AUD Drops to 4 Year Low After 31,600 Jobs Lost in December

The Australian dollar fell to its lowest point for almost four years on Thursday after figures showed that unemployment remained unchanged in December.

The currency fell from 88.94 US cents to 88.27 US cents within 10 minutes of the labour force data at 11.30am – its lowest level since July 2010 – and reached as low as 88.01 US cents at lunchtime.

Unemployment in December was unchanged at 5.8%, the Australian Bureau of Statistics’ seasonally adjusted figures showed on Thursday, with the total number of people in work falling 22,600 to 11.630 million in the month.

But full-time employment fell 31,600 to 8.068 million in December and part-time employment was up 9,000 to 3.562 million.

Despite the soft labour force market, economists do not expect further interest rate cuts.

via theguardian.com

This article is for general information purposes only. It is not investment advice or a solution to buy or sell securities. Opinions are the authors; not necessarily that of OANDA Corporation or any of its affiliates, subsidiaries, officers or directors. Leveraged trading is high risk and not suitable for all. You could lose all of your deposited funds.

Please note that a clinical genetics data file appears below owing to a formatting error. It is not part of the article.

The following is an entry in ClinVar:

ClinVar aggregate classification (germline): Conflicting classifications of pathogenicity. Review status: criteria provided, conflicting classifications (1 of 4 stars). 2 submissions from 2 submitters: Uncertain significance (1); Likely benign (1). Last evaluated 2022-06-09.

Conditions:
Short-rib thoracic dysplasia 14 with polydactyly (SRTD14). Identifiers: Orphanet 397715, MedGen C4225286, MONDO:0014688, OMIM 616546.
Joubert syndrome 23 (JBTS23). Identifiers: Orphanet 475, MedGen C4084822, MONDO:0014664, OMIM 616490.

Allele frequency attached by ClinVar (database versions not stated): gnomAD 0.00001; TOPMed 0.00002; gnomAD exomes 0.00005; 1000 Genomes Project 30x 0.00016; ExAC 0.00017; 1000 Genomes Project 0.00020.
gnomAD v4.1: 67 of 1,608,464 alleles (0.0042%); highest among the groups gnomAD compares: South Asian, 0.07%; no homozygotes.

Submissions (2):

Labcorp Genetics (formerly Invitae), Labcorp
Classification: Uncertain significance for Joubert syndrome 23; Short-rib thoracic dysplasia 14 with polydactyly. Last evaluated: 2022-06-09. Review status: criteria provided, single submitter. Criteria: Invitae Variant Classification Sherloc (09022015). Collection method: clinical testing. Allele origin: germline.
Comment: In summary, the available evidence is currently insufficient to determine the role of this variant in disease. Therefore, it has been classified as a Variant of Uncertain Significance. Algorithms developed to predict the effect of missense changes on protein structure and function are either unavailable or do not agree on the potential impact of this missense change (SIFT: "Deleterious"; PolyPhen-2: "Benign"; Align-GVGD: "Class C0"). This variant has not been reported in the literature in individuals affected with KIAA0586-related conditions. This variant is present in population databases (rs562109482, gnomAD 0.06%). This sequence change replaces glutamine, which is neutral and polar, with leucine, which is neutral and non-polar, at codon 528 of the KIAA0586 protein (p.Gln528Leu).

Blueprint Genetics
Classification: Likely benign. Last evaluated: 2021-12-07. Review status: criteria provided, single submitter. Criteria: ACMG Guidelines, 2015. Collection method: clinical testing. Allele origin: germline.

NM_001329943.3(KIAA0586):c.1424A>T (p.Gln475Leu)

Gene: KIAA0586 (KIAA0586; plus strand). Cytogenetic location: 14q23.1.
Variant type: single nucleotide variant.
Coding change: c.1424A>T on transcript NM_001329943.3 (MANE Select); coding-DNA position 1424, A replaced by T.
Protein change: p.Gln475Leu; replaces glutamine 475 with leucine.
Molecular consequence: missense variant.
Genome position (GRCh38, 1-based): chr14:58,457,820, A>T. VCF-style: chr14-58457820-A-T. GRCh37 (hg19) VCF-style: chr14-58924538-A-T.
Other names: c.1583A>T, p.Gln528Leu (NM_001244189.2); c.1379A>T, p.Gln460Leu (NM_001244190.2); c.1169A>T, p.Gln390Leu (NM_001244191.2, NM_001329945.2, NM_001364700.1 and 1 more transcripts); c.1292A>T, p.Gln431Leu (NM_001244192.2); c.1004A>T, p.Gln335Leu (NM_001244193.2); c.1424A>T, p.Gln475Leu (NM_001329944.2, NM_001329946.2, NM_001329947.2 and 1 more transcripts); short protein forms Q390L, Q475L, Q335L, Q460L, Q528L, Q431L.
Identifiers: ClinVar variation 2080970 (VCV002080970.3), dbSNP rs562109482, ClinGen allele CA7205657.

Alfonso Esparza

Alfonso Esparza

Senior Currency Analyst at Market Pulse
Alfonso Esparza specializes in macro forex strategies for North American and major currency pairs. Upon joining OANDA in 2007, Alfonso Esparza established the MarketPulseFX blog and he has since written extensively about central banks and global economic and political trends. Alfonso has also worked as a professional currency trader focused on North America and emerging markets. He has been published by The MarketWatch, Reuters, the Wall Street Journal and The Globe and Mail, and he also appears regularly as a guest commentator on networks including Bloomberg and BNN. He holds a finance degree from the Monterrey Institute of Technology and Higher Education (ITESM) and an MBA with a specialization on financial engineering and marketing from the University of Toronto.
Alfonso Esparza